That’s going to be really tough for Glowacki to do because those guys can all punch with major power. Bellew is probably the most beatable fighter of that bunch and Glowacki may not even need to worry about him because he’s targeting IBF cruiserweight champion Yoan Pablo Hernandez. The chances are that Bellew will either beat Hernandez to become the IBF champion or he’ll get beaten. Once that happens, he’ll no longer be someone that Glowacki needs to be concerned with.

You have to figure that Huck’s management will look to line up a quick rematch with Glowacki so that he can try and get his WBO title back. There will also be a lot of interest from boxing fans in the United State in seeing a rematch between the two European cruiserweights. Before his loss to Glowacki, Huck was trying to accomplish the same that Golovkin has accomplished in opening up the U.S market and becoming a potential pay-per-view star in HBO.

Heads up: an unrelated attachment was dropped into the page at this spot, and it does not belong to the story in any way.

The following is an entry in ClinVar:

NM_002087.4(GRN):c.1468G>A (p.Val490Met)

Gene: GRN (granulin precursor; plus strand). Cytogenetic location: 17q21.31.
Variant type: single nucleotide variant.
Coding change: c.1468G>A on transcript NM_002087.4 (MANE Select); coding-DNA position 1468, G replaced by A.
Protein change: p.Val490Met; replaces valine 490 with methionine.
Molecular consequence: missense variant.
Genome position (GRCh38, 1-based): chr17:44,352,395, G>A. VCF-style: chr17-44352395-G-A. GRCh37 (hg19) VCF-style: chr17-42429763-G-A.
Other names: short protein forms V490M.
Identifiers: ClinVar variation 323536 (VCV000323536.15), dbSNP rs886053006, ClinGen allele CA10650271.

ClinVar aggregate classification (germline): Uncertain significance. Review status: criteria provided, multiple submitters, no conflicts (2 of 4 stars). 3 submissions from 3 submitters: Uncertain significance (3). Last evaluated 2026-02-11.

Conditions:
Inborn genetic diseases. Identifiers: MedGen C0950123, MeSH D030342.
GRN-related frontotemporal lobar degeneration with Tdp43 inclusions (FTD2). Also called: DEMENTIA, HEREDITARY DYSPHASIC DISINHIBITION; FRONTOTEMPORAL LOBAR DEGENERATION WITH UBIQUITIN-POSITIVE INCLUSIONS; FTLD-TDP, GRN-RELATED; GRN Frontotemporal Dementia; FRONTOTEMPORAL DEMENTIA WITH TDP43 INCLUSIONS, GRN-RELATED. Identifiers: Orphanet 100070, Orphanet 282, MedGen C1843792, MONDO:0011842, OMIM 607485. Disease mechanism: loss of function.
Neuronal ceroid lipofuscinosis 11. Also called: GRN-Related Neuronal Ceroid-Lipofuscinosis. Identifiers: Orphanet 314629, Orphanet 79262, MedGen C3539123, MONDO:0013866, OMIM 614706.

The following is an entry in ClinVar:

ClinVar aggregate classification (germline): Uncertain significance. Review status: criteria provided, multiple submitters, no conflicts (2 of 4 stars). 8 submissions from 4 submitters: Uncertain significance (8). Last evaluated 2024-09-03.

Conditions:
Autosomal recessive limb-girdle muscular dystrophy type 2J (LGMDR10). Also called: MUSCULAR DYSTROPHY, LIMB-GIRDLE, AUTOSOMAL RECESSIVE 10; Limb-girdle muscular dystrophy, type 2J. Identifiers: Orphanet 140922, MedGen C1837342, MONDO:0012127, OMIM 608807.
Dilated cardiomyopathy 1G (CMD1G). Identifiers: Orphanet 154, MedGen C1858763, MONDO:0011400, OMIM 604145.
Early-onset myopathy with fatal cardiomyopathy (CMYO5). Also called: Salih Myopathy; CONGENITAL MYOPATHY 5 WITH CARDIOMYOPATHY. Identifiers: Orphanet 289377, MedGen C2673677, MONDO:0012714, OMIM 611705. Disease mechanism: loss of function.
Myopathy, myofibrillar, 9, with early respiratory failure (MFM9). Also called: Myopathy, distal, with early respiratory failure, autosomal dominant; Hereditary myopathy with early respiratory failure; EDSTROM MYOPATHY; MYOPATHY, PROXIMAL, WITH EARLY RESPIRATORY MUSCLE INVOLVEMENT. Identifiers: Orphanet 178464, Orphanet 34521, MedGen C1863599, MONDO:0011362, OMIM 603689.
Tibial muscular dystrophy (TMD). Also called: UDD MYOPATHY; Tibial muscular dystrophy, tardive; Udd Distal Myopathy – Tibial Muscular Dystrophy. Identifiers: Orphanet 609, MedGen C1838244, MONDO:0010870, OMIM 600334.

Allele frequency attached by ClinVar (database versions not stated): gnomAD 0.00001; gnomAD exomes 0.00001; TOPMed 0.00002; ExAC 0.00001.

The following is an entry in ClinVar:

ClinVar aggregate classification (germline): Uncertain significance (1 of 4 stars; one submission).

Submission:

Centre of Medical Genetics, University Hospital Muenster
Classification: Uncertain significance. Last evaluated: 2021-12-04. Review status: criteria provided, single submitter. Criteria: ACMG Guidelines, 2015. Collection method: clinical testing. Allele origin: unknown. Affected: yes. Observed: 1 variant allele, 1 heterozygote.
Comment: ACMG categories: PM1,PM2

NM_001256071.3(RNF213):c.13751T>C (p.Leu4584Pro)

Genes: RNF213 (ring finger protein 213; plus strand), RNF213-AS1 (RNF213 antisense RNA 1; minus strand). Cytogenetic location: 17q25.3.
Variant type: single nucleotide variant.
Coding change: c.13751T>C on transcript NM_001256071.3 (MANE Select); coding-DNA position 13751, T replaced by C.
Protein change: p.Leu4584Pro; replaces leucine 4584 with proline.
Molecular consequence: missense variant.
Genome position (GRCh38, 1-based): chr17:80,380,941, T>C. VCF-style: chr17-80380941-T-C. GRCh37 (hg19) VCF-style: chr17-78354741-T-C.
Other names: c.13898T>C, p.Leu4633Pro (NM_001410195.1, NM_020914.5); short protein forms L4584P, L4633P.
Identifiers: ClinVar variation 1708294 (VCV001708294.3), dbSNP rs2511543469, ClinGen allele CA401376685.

Huck, 30, had a tougher road ahead of him than Golovkin though because he didn’t have the same kind of boxing skills and ability to effortlessly KO his opponents that Golovkin has going for him. Glowacki won’t have it easy either, because he’s not the puncher that Huck is, even though he did score a nice knockout last Saturday night.

Glowacki’s lack of power means that he’s probably going to need to go the full distance to beat guys like Usyk, Bellew, Kudryshov, and Makuba. Going 12 rounds with those kinds of punchers is going to be difficult for Glowacki, because they’re the type that once they hurt an opponent, they’re very good at finishing them off. Huck had Glowacki down in the 6th round after nailing him with a big left hook to the head, but he wasn’t able to finish him off. Huck’s follow up attack was very crude and easy for Glowacki to nullify.